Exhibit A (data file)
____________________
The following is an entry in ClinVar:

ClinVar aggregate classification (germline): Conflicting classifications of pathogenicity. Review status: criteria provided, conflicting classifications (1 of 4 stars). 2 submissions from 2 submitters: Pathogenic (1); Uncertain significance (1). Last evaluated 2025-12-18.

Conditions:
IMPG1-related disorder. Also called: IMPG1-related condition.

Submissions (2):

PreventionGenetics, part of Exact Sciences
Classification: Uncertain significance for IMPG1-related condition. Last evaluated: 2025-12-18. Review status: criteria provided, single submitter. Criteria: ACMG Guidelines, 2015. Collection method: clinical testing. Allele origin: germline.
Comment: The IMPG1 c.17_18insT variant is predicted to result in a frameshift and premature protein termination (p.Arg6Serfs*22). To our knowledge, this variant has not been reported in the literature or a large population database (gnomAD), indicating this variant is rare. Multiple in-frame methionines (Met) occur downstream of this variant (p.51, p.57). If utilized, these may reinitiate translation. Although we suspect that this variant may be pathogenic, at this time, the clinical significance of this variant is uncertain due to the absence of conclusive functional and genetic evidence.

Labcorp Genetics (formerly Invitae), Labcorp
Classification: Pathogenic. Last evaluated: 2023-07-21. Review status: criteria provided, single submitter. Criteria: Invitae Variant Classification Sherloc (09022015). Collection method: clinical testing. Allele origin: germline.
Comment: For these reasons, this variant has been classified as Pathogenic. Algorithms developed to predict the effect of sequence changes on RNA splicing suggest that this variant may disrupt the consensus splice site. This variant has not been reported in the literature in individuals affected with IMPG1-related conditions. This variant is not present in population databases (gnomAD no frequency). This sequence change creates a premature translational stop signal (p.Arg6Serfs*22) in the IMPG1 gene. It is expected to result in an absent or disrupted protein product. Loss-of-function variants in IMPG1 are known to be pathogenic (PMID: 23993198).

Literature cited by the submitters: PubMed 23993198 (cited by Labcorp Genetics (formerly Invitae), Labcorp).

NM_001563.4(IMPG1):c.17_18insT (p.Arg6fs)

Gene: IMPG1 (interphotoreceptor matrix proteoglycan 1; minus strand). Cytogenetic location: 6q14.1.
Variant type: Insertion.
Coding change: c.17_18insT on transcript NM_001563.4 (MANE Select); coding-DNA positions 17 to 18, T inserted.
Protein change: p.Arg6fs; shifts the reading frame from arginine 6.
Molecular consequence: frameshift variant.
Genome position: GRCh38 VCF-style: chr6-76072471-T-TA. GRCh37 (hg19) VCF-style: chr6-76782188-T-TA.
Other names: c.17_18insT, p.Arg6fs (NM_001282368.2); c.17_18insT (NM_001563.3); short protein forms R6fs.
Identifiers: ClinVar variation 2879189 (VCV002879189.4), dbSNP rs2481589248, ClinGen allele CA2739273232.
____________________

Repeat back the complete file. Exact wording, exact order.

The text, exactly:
The following is an entry in ClinVar:

ClinVar aggregate classification (germline): Conflicting classifications of pathogenicity. Review status: criteria provided, conflicting classifications (1 of 4 stars). 2 submissions from 2 submitters: Pathogenic (1); Uncertain significance (1). Last evaluated 2025-12-18.

Conditions:
IMPG1-related disorder. Also called: IMPG1-related condition.

Submissions (2):

PreventionGenetics, part of Exact Sciences
Classification: Uncertain significance for IMPG1-related condition. Last evaluated: 2025-12-18. Review status: criteria provided, single submitter. Criteria: ACMG Guidelines, 2015. Collection method: clinical testing. Allele origin: germline.
Comment: The IMPG1 c.17_18insT variant is predicted to result in a frameshift and premature protein termination (p.Arg6Serfs*22). To our knowledge, this variant has not been reported in the literature or a large population database (gnomAD), indicating this variant is rare. Multiple in-frame methionines (Met) occur downstream of this variant (p.51, p.57). If utilized, these may reinitiate translation. Although we suspect that this variant may be pathogenic, at this time, the clinical significance of this variant is uncertain due to the absence of conclusive functional and genetic evidence.

Labcorp Genetics (formerly Invitae), Labcorp
Classification: Pathogenic. Last evaluated: 2023-07-21. Review status: criteria provided, single submitter. Criteria: Invitae Variant Classification Sherloc (09022015). Collection method: clinical testing. Allele origin: germline.
Comment: For these reasons, this variant has been classified as Pathogenic. Algorithms developed to predict the effect of sequence changes on RNA splicing suggest that this variant may disrupt the consensus splice site. This variant has not been reported in the literature in individuals affected with IMPG1-related conditions. This variant is not present in population databases (gnomAD no frequency). This sequence change creates a premature translational stop signal (p.Arg6Serfs*22) in the IMPG1 gene. It is expected to result in an absent or disrupted protein product. Loss-of-function variants in IMPG1 are known to be pathogenic (PMID: 23993198).

Literature cited by the submitters: PubMed 23993198 (cited by Labcorp Genetics (formerly Invitae), Labcorp).

NM_001563.4(IMPG1):c.17_18insT (p.Arg6fs)

Gene: IMPG1 (interphotoreceptor matrix proteoglycan 1; minus strand). Cytogenetic location: 6q14.1.
Variant type: Insertion.
Coding change: c.17_18insT on transcript NM_001563.4 (MANE Select); coding-DNA positions 17 to 18, T inserted.
Protein change: p.Arg6fs; shifts the reading frame from arginine 6.
Molecular consequence: frameshift variant.
Genome position: GRCh38 VCF-style: chr6-76072471-T-TA. GRCh37 (hg19) VCF-style: chr6-76782188-T-TA.
Other names: c.17_18insT, p.Arg6fs (NM_001282368.2); c.17_18insT (NM_001563.3); short protein forms R6fs.
Identifiers: ClinVar variation 2879189 (VCV002879189.4), dbSNP rs2481589248, ClinGen allele CA2739273232.